- March 2, 2023
A final report was presented to the Town Commission on possibilities for tackling the town’s desired Gulf of Mexico Drive Complete Streets Corridor Plan.
Commissioners were given the opportunity to give additional feedback to town consultant Kimley-Horn, a planning and design engineering consultant firm, before the final plan was produced and distributed.
Colleen McGue, Senior Planner for Kimley-Horn, gave the presentation to commissioners and answered relevant questions along with Public Works Director Isaac Brownman.
The report was initially sent to commissioners for the Sept. 27 meeting, but the arrival of Hurricane Ian pushed the discussion back about two months. The change in meeting date gave commissioners optimal time to look over the report in depth and come prepared to the workshop with questions.
Total planning costs for the full 10-mile stretch is approximately $28 million. However, the estimate does not include the potential need for raising the roadway in certain locations, which is estimated to cost about $2.5 million per mile.
The town hired Kimley-Horn to compile the report, which includes safety and beautification strategies along the full 10-mile roadway.
The staff memo defined a complete streets plan as an approach to corridor plan elements that can help increase pedestrian and cyclist safety, reduce congestion, improve connectivity, improve aesthetics and enhance the town’s “sense of place.”
Primary proposed improvements include
After commission discussion it was decided that instead of a sidewalk on the entirety of the 10-mile stretch on the west side, the portion in front of the golf course at Longboat Key Club would not have a sidewalk built along it as no properties are directly adjacent to that land.
The Broadway roundabout project at the North end of the island was labeled as the top priority moving forward with the plan.
"We are working every angle to accelerate this roundabout," Brownman said.
Landscaping along roads and in medians to improve sight lines and aesthetics of the roadway along with street lighting at mid-block crossings were additional proposed improvements. The street lighting is already being provided as part of the town’s underground utility project.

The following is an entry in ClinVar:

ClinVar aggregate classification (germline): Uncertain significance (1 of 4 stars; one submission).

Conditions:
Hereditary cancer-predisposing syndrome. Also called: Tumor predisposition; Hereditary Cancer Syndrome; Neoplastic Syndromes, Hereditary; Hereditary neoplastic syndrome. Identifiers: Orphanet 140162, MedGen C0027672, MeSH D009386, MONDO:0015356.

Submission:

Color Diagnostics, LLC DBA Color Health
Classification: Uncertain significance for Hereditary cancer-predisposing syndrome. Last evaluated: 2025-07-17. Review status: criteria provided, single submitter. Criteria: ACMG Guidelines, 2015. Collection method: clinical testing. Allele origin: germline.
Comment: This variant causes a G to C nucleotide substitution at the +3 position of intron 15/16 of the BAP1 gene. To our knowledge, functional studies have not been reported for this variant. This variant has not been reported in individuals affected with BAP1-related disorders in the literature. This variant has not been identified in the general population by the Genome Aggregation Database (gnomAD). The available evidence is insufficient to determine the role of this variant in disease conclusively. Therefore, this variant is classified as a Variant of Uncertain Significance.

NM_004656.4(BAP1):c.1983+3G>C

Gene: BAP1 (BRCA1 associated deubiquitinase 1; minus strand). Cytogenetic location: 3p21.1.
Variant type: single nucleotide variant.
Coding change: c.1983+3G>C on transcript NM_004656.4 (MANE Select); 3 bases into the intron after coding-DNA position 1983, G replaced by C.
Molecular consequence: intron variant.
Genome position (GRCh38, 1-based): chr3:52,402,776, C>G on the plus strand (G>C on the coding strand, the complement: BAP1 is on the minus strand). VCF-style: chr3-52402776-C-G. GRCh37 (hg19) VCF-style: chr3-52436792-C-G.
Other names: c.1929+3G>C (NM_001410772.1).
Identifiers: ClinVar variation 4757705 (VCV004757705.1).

Brownman ____ commissioners that no road improvements would be done until the necessary roads were raised in accordance with the town's sea level rise and Buttonwood Harbour and Sleepy Lagoon flooding studies.
Plan updates were provided to the town in Nov. 2021 and March 2022. Following these updates and public comment, commissioners opted to drop the idea of lowering the speed in front of Bayport Condominiums, Gulf Shores and Twin Shores mobile home parks.
However, after hearing the contents of the final report, town commissioners made a split decision to direct town staff to seek a speed study from the Florida Department of Transportation on the possibility of dropping the speed limit from 45 mph to 35 mph.
"I'm not sure what we are so afraid of having a study on whether we should be reducing (the speed)," Commissioner Sherry Dominick said.
Commissioners BJ Bishop, Debra Williams and Mayor Ken Schneier were against asking for the study.
Regardless of whether or not the speed limit is reduced, FDOT already has plans to add signage to the section that states that there is higher pedestrian traffic on the road for the next half mile.
FDOT must be included in all discussions of the corridor plan as Gulf of Mexico Drive is a state road.
Options for pedestrian crossings are dependent on whether or not the speed limit is reduced. At 45 mph, roundabouts, lane narrowing, speed feedback signs and hawk beacons are potential crossing treatments.
At 35 mph, mid-block crosswalks, in-pavement lighting and rectangular rapid flashing beacons as well as those used at 45 mph.
The addition of new turn lanes was front of mind when commissioners asked questions of McGue and Kimley-Horn’s designs.
Potential places for left turn lanes outside of the already planned at Country Club Shores include:
"The reason for selecting those particular locations was those are neighborhoods with a lot of community members, so heavy turning movements going into those neighborhoods," McGue said.
Town Commissioners and staff raised concerns with current FDOT plans to begin resurfacing Gulf of Mexico Drive.
Concerns centered around the fear that the department would make such road repairs only for the town to follow and tear back up the road to begin hoped for improvements, including the roundabout.
"If they do resurface, we are basically going to go backwards," Commissioner Mike Haycock said. "...I just think we have to get in front of that and find out what options we have."
Staff intends to work with the transportation department to ensure that resurfacing efforts are coordinated with the town's future plans for the state road.